Shepherd Neame hops up to high table: Michael Jackson, impassioned connoisseur, recommends a range of beers good enough to eat.

The French, with their eclectic interest in alcoholic drinks, have used beer as an accompaniment and an ingredient since at least the fin de siecle. In the kitchen and at table, their favoured brews are made from barley grown in the Champagne region and hops harvested in French Flanders or across the Belgian border. Where France meets Belgium, the most passionate gastronomes in Europe encounter the most sophisticated beer-lovers.

At a restaurant in Paris called l'Entre-Siecle the other day, I enjoyed an eight-course dinner in which every dish was prepared and served with a Belgian beer. A terrine of trout was beautifully set off by a sauce enriched with the coriander-spiced Hoegaarden wheat beer; the pheasant had been marinated in a winey 'lambic' brew - a beer fermented with wild yeasts; the mocha mousse was flavoured with a chocolatey Trappist ale and a dash of Scotch malt whisky.

Escoffier included in his work several dishes cooked with beer, but cuisine a la biere was not formally recognised until the great Belgian chef Raoul Morleghem began assembling recipes in the Fifties. Among modern enthusiasts has been another Belgian, the itinerant chef Pierrot Fonteyne, who cooked on my Channel 4 series The Beer Hunter.

He was one of four Belgian chefs, with six Michelin stars between them, who cooked a famous lunch that introduced this cuisine to New York in 1984. Dishes, and sometimes whole dinners, prepared with and accompanied by beer, have since become de rigueur there, at restaurants such as the fashionable New York's Brasserie, Windows on the World, and Nosmo King.

Some of the popular dishes derive from the rediscovery of regional foods. The custom of serving oysters or other shellfish and crustaceans with dry stouts or porters has never quite died out in the English-speaking world. I like to use a dash of Guinness or Murphy's in a sauce, perhaps with ginger, horseradish or soy, to accompany such dishes. One could also do this with sushi.

No wine is quite as happy with asparagus as beer is. During the season the people of Alsace and southern Germany serve asparagus with ham or scrambled eggs, washed down with lager. It is even better with a fruity golden strong ale from Belgium - Duvel or Westmalle Tripel.

The German style of wheat beer, especially the acidic Berliner Weisse, makes an interesting vinaigrette. Or use a Belgian raspberry beer, a framboise. Among the examples of framboise available in Britain, Timmermans' is probably the most tart; if you go to Belgium, look out for Boon or Cantillon.

As accompaniment rather than ingredient, an English brown ale such as Newcastle's famous example has a malty nuttiness that goes well with crunchy salads. This combination did not occur to me until I tasted a Waldorf salad with Brooklyn Brown Ale. Some people are put off beer as an accompaniment because of its bulk, but there is no need to consume a whole bottle with every course. Use Burgundy glasses as the Belgians do, and split a bottle with your partner, moving on to another style of beer with each dish.

From Kent, try Shepherd Neame's Bishop's Finger with lamb from the Downs; from the Midlands, Marston's Pedigree with Hereford beef. In either case, the hops may have been grown in the same county as the animal. Not only in their reddish colour, but also in their fruitiness, dryness and complexity, English bitters or pale ales are the beer-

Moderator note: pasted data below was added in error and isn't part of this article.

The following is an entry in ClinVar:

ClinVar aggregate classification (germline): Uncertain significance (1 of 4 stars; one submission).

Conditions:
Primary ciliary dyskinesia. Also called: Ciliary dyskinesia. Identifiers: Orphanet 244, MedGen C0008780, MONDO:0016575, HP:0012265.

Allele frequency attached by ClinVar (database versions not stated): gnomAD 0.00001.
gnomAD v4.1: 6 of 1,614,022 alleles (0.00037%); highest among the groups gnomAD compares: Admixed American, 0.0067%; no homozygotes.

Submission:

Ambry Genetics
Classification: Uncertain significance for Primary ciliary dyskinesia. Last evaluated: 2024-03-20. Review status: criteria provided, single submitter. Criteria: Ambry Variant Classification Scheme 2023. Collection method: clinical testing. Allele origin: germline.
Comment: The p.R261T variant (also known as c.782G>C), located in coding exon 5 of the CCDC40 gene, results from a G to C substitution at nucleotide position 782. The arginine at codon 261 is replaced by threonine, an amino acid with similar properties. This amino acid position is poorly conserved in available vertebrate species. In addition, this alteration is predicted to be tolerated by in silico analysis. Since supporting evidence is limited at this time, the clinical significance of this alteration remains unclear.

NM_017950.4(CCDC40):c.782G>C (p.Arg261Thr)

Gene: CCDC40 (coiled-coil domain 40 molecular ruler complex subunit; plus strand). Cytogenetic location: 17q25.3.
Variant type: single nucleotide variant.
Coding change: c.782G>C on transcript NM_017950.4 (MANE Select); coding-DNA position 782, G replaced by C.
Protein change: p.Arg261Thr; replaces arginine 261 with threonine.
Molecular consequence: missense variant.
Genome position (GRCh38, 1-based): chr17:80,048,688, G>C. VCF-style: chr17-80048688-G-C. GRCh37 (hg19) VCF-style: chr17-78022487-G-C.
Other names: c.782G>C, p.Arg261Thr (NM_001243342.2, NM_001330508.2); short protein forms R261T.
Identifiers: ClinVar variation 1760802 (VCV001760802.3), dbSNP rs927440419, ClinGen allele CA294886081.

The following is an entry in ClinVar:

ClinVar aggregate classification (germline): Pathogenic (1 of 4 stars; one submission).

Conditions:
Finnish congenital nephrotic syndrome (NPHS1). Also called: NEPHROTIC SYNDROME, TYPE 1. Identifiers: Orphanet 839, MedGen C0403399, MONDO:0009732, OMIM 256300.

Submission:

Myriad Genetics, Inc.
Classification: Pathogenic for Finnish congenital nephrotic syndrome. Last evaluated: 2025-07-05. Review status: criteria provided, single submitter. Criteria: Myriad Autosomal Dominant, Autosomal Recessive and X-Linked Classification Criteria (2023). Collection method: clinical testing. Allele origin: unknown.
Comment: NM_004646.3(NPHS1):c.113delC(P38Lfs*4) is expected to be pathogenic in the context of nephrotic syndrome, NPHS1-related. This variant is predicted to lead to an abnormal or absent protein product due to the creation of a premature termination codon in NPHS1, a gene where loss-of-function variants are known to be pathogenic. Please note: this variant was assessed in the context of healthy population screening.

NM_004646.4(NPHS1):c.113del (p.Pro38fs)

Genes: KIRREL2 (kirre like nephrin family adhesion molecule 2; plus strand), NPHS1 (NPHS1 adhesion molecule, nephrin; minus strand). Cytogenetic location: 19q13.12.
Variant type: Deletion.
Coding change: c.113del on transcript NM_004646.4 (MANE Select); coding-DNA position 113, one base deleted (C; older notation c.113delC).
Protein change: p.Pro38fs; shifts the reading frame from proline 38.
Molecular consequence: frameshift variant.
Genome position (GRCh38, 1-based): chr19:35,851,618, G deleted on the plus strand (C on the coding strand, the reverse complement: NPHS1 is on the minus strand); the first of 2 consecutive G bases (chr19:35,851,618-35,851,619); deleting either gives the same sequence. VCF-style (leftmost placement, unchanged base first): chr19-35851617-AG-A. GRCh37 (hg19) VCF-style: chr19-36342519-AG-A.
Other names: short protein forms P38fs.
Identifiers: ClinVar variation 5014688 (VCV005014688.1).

world's answer to claret. Scottish ales might be compared to burgundy - so try a Traquair House Ale next time you prepare game, or strong meats such as rabbit or heart.

As a marinade, ale tenderises meat. As a basis for sauces, it adds the sweetness, sometimes slightly buttery or toffeeish, of the malt, the dryness of the hop, and the savoury note of the yeast (as in Marmite). And being a flower or cone, the hop can be floral and even slightly piney in flavour. It works well in sauces with aromatic ingredients such as thyme, juniper berries and orange peel. A hoppy ale (Young's Export, Adnams Suffolk Strong, Timothy Taylor's Landlord, Deuchar's IPA) also adds flavours to mustards, especially if they are malt vinegar-based.

If your roast is to be served with Yorkshire pudding, a hoppy ale will add flavour and aerate the batter. Add it at the very last second just as the pan is going into the oven.

The biggest surprise is how well some beers go with desserts. German wheat beers such as Franziskaner Weisse or Engelbrau Weizen have hints of plum, apple and clove, even though none of these is used in the brewing. The flavours come from the use of wheat and the type of yeast that ferments it. Naturally enough, these wheat beers go well as an accompaniment to fruity desserts, or as an ingredient in bread puddings.

Sweet and Imperial stouts gain coffee-like notes from their highly roasted malts, and can be a revelation with chocolate desserts. As an ingredient, they also add moisture to puddings and dark types of cake. Very strong ales also assume fruity notes in fermentation but with a touch of alcohol. Young's Old Nick Barley wine has a hint of banana; Gale's Prize Old Ale, a calvados-like reminder of apple; and Thomas Hardy's Ale, a suggestion of sherry. Try these as an accompaniment to petits-fours.

Restaurant L'Entre-Siecle, 29, Avenue de Lowendal, 15e (near les Invalides) Paris (010 33 47 83 51 22).

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